When you have nothing to do, the hours seem to stretch on eternally and there is just no way to fill the void. All you can see ahead is a never-ending stretch of boredom, like those arrow-straight lines of highway going through the Texas dessert.
When there is work to be done, the hours seem to go by like minutes, you can’t get enough done in the time allotted, and there is always something else to be done. And you’re falling asleep after a hectic day, when you say to yourself “Damn, I forgot to…” just another thing to add to tomorrow’s list.
We are in the latter situation right now. And the weather isn’t cooperating. By this time of year, it’s usually raining in Quito and the temperature averages around 65F or 17-18C. Right now, it’s been in the low 70s or higher, meaning inside the workshop we’re hitting 71-73 or 21-22C. With all the work we have to do, this isn’t helping our production rush.
Our ganache takes at least 24 hours to set fully, meaning a wait of at least one night before enrobing. When we have cooler temperatures we can usually enrobe the same day, as the ganache sets up quickly. Butter ganaches are melting in our fingers! I think global warming has come to Quito!
We’ve been offering chocolate classes on and off now for the last year. It recently came to my attention that the Universidad San Francisco de Quito, one of the more well-recognized universities here and home to many students of Quito’s wealthy and elite, is now offering chocolate classes. They are four hours long, and demonstration only. They enroll a maximum of up to 35 students at $90 per person. No materials are provided, nor do you go home with chocolates.
Our classes are $30 per person, and include both lecture and hands-on practice making truffles. You get to take home what you make, and this usually amounts to no less than a half pound of chocolate per person. So if you’re interested, choose which class you prefer and think is the better deal, and we’ll be happy to accommodate you whatever your choice may be. We’ll be starting up again sometime in October.
I´ve been away making chocolate like crazy to ship out of here at the end of the month. One of the difficulties of making chocolates in a country where everything isn´t standardized and industrialized is fat content. What do I mean by fat content? Well, most butters and creams have a pretty standardized per cent of fat in places like the US or Europe. Not here…at least not that I know of.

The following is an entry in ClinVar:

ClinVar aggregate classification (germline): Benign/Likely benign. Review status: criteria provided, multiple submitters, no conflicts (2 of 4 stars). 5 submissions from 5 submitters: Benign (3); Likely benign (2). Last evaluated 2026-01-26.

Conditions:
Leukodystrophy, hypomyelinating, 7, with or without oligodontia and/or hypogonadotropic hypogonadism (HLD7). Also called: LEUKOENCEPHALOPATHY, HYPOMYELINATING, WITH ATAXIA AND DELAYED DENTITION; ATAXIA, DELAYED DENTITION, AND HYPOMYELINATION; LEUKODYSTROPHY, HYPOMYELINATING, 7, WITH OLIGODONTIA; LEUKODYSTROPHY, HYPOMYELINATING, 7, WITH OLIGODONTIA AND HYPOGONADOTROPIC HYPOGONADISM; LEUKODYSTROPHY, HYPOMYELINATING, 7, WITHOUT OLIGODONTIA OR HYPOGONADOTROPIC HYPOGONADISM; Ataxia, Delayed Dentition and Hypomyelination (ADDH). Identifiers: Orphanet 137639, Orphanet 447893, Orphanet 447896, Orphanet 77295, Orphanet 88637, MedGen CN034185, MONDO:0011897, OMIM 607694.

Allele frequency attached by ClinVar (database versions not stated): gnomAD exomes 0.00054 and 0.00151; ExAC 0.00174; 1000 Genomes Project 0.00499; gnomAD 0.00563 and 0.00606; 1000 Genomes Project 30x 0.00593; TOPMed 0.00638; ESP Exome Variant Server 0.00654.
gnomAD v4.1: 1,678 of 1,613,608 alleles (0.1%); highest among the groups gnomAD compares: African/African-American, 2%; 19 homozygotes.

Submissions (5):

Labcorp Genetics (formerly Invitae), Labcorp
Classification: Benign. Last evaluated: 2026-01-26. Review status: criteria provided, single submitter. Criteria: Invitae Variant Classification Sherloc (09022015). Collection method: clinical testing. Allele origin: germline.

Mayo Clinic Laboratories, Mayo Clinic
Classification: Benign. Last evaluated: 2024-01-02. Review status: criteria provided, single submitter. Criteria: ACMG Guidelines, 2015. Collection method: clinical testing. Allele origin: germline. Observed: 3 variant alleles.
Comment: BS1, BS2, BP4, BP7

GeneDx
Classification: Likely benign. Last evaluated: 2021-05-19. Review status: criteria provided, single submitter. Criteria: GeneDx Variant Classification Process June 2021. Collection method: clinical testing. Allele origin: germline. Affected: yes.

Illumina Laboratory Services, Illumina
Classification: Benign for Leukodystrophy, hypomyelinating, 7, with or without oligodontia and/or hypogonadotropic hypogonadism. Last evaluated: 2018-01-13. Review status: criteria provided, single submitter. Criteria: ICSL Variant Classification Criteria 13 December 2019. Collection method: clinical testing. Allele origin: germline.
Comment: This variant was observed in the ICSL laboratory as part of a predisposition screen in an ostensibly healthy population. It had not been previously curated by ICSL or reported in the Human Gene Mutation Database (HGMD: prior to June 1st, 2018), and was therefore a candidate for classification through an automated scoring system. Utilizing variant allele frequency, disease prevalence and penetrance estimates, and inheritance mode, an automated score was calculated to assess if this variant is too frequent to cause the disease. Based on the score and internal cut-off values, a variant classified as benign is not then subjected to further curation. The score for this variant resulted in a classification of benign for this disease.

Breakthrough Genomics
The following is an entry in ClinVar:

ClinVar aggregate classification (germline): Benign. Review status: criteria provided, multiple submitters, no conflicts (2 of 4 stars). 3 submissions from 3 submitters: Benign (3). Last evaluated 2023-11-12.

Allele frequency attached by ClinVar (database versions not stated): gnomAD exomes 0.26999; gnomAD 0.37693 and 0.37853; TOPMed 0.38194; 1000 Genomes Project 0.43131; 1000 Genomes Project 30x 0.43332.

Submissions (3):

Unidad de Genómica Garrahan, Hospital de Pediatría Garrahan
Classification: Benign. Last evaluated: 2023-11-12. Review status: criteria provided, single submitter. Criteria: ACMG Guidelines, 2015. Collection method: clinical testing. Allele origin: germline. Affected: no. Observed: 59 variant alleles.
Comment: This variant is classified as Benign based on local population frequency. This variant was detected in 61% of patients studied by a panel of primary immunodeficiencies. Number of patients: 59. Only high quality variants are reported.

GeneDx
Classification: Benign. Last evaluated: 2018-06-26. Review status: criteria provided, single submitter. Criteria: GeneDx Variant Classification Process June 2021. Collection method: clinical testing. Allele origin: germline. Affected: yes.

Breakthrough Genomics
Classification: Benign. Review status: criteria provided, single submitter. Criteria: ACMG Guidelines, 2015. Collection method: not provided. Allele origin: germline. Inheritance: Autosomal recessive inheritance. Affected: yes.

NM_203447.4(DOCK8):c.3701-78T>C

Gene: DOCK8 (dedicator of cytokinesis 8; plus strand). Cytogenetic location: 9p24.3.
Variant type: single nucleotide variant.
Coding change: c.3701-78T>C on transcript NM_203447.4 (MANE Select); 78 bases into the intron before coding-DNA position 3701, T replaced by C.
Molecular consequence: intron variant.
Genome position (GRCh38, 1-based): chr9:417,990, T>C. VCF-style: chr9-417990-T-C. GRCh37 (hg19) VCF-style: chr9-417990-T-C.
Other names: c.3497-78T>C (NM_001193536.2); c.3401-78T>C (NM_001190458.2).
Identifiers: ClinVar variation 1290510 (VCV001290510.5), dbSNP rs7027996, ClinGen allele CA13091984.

Why does this matter? Because without standard %s of fat to refer to, my recipes tend to get thrown off.
Summers is still going on here, not much rain. This means the cows are eating a lot of dry, brown grass. Not much water in there. But more fat as a total per cent of the product. This has meant a lot of broken ganaches and time lost fixing the emulsion. Too much fat, the recipe gets thrown off, the emulsion breaks, and I have a headache. I’ve managed to overcome this problem somewhat by reducing the amounts of butter and cream in my recipes.
But come the rainy season, and we’re back to a more watery, thin cream and butter that has pockets of air and water in it. This means another adjustment. It’s not as difficult as too much fat, but it sure isn’t easy when you don’t always know what you’re working with.
We receive dried, fermented beans direct from our grower in Quevedo, Ecuador. These are the basic raw materials for making chocolate. The beans are surrounded by a tough, inedible shell that is hard to remove.
After roasting in a copper kettle, the shells becomes brittle and can be peeled off by hand. Beans must be peeled by hand for our chocolate covered beans. In the typical chocolate making process, a winnowing machine removes the shell, which is then removed with a blower. However, these machines also break the bean up into what most people know as nibs.
Beans are painstakingly peeled by hand, one by one.
The new panning machine. This is a very basic panner, attached to a Kitchenaid, allowing us to do small-scale, microbatch production. Large industrial panners can hold several hundred pounds at a time and have drip or spray mechanisms for applying coating.
Roasted, peeled beans ready for the panner.
Behold the beans in the panner with an initial coating of chocolate. We add chocolate little by little over a period of several hours to coat the beans. We don’t use any polishes or glazes at the end of the process, preferring to leave the beans with their natural finish, with the addition of just a little cocoa powder and powdered sugar to finish them.
Finished beans still in the panner.
I wish I could tell you I was too busy making chocolate and other stuff to write…but no, that’s not it. I wish I could tell you I haven’t had the typical complications many a small business owner faces, many of which, I have discovered in my conversations with others, are simply par for the course, the normal, everyday winds of adversity. Nonetheless, all has not been awry, we’ve actually also been on vacation in California, back in my hometown of Solana Beach.
While there, we did a bunch of fun stuff with the kids, like Legoland, Seaworld, trips to the beach, many afternoons in the pool, among other things…while I also dealt with PR problems, meeting brokers, packaging and labeling design, equipment needs, and other fun business stuff you don’t usually here about here on my blog. But I’ll spare the details for later…
I’m now back in Ecuador, and we’re ramping up production for the fall. This week we’ve been especially enjoying playing with the new panning machine-it’s a Kitchenaid drum attachment for panning. I’ll post more about it later because I have to go back and add some more chocolate to the cocoa beans we’re working on for export. But for now, I can say we must have the near perfect environment for doing it because even the first batch of almonds turned out perfect!